Come next month and all (rough) roads will lead to the town of Loyiangalani in Marsabit, Kenya where the Marsabit-Lake Turkana Festival is back for the 10th year from 4 to 6 May.
Bring out the Land Cruisers and overland trucks, for the three-day event is a spectacle for culture and adventure lovers. It takes place on the southeastern shores of Lake Turkana in the country’s desert north, and festival participants will brave unforgiving terrain and climatic conditions in this cradle of mankind.
The cultural treats will include sampling local foods and medicine, a visit to the desert museum, music, dance, boat rides, a rock-art tour, a trip to a shrine, shows of local fashion and costumes, camel and donkey races, visits to cultural villages and a show by neighbouring Ethiopia’s guest musicians and exhibitors.
It’s a chance to meet, interact, dance and learn the ways of life of the many communities that populate the Lake Turkana area, Chalbi Desert, Mount Marsabit and the Moyale Escarpment. They are the Turkana, Samburu, Rendille, Burji, Gabbra, Sakuye, Konso, Dassanach, Borana, Garee, Wayu, Somali and the El Molo – Kenya’s smallest tribe.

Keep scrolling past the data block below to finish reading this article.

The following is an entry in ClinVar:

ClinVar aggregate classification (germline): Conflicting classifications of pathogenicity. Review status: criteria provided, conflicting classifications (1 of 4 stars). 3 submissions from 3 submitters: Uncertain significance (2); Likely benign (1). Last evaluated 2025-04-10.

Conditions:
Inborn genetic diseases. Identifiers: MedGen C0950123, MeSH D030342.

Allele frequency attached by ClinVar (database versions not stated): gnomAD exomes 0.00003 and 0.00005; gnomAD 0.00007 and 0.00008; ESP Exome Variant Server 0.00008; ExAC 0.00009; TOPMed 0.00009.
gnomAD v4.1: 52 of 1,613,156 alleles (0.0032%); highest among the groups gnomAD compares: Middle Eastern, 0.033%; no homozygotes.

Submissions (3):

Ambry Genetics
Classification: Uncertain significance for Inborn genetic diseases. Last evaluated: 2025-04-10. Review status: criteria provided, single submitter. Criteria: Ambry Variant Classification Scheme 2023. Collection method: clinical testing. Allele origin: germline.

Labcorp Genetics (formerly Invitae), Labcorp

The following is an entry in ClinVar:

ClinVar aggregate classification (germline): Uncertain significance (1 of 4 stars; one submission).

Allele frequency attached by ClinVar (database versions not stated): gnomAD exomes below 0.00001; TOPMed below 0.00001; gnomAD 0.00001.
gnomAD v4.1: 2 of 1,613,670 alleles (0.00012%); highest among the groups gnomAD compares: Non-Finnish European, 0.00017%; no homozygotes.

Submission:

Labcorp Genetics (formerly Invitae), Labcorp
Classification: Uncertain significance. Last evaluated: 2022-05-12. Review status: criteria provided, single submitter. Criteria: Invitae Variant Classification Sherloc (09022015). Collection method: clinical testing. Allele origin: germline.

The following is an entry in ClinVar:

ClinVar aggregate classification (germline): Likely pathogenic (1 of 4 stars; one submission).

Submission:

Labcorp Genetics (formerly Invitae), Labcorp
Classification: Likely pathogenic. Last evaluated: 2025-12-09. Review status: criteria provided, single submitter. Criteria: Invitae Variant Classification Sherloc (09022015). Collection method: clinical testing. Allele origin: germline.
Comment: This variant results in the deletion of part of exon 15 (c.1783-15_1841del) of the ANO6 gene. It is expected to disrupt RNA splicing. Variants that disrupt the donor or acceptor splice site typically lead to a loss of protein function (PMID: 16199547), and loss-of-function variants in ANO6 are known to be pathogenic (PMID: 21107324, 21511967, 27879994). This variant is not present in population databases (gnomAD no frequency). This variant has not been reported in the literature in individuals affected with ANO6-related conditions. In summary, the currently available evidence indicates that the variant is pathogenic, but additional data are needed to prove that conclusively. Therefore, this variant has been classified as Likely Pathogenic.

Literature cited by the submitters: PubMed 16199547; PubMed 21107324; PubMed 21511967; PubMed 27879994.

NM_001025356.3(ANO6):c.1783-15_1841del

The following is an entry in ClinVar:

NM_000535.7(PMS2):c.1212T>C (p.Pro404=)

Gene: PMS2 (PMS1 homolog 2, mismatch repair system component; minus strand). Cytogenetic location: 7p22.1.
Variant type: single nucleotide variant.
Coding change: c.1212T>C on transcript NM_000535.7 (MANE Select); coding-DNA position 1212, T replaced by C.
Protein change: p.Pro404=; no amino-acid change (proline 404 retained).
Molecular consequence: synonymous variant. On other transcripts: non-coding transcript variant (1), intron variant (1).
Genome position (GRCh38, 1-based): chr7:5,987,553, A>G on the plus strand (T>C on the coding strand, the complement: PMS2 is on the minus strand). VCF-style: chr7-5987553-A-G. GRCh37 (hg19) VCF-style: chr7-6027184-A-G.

Initiated in 2008, the festival was proposed by communities and is organised by the local government in partnership with the Kenya Tourism Board, Kenya Wildlife Service and National Museums of Kenya.
Beyond entertainment, the festival also serves to foster cross-cultural interaction, harmony, cohesion, trading and integration in an area afflicted by cattle rustling and conflicts over land and natural resources.
The journey from Nairobi to Loiyangalani takes three days of traversing breathtaking grasslands sparsely occupied by pastoralist communities, semi-desert scrubland, hills and mountains dotted by herdsmen and their cattle, goats, sheep and camels.
Travel and accommodation options are available on the festival website.